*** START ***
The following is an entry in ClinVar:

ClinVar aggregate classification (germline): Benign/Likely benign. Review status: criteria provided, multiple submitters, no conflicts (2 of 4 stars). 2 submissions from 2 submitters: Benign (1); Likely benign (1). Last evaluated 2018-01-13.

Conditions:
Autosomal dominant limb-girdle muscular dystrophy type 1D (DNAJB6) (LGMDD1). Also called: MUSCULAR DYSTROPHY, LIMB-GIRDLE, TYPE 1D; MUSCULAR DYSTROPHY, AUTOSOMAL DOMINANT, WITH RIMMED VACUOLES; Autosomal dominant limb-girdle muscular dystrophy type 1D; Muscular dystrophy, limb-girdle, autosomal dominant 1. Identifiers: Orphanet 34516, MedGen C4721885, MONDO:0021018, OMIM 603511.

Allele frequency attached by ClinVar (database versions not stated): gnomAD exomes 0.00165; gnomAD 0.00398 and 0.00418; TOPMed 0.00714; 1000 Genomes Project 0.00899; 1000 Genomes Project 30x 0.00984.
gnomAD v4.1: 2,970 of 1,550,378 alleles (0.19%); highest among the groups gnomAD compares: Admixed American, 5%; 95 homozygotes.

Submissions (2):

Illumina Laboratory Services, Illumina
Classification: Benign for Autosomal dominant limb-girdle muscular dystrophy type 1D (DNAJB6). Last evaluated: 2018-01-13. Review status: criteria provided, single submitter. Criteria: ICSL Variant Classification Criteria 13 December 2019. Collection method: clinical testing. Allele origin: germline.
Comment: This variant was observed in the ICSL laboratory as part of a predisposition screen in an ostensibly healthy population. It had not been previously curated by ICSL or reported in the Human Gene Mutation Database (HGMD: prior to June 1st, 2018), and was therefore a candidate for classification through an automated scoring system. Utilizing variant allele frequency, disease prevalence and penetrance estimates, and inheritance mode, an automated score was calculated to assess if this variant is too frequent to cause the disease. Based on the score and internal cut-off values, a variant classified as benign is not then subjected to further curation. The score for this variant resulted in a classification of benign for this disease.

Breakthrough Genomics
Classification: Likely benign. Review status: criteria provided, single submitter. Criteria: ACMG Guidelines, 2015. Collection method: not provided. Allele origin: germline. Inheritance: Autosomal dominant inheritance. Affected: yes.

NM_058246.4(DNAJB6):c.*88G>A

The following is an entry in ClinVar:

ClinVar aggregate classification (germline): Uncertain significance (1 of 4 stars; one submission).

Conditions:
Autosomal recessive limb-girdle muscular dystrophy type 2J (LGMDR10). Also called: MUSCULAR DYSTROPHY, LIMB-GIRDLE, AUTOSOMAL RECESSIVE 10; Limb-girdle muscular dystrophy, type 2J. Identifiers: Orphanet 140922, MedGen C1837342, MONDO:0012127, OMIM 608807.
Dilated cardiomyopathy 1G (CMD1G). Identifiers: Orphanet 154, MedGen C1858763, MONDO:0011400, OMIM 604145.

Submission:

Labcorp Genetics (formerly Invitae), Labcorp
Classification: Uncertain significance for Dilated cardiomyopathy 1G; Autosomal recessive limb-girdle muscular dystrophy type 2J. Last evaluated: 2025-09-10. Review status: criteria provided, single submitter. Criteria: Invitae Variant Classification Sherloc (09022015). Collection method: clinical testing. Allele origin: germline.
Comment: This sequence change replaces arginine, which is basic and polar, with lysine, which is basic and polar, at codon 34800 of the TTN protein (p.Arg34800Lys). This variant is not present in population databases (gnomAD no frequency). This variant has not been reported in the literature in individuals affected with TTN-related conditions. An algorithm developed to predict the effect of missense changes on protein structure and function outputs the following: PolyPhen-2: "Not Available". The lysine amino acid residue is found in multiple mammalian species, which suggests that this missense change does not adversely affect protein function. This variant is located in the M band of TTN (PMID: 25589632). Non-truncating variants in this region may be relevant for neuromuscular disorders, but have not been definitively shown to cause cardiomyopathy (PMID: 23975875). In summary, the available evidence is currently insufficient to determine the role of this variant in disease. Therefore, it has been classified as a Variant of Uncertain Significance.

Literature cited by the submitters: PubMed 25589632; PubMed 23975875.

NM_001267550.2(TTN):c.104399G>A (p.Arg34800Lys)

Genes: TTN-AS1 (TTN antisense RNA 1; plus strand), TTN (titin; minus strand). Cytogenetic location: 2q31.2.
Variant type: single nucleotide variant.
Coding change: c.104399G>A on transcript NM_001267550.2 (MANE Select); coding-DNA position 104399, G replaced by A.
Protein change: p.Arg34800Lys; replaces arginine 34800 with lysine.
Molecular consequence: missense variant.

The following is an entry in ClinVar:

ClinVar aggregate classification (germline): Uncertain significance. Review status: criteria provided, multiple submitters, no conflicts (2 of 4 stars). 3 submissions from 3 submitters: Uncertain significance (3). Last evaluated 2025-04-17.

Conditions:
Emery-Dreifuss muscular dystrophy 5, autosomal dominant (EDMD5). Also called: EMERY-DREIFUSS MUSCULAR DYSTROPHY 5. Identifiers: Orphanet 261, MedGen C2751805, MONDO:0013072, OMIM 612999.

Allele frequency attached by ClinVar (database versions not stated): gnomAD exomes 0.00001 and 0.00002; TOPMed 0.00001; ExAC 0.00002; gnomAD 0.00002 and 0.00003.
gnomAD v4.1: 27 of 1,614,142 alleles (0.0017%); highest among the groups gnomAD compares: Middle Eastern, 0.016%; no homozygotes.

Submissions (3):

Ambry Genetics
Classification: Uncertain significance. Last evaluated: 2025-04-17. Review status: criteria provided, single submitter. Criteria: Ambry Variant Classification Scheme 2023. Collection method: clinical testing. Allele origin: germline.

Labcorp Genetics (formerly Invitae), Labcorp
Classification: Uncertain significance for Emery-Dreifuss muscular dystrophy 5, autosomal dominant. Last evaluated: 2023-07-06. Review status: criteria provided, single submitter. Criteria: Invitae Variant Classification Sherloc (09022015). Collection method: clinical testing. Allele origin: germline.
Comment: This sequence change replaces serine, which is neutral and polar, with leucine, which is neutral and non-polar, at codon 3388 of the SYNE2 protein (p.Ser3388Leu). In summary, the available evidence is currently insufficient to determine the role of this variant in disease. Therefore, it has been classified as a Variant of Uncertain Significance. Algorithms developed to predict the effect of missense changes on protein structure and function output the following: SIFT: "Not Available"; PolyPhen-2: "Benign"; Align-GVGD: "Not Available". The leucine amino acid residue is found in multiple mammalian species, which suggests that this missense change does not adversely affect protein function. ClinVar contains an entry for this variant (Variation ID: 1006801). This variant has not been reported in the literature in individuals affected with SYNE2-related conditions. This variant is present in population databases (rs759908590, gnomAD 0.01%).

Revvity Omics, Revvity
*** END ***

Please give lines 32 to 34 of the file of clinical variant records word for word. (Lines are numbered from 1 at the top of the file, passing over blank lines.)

Conditions:
Emery-Dreifuss muscular dystrophy 5, autosomal dominant (EDMD5). Also called: EMERY-DREIFUSS MUSCULAR DYSTROPHY 5. Identifiers: Orphanet 261, MedGen C2751805, MONDO:0013072, OMIM 612999.

Allele frequency attached by ClinVar (database versions not stated): gnomAD exomes 0.00001 and 0.00002; TOPMed 0.00001; ExAC 0.00002; gnomAD 0.00002 and 0.00003.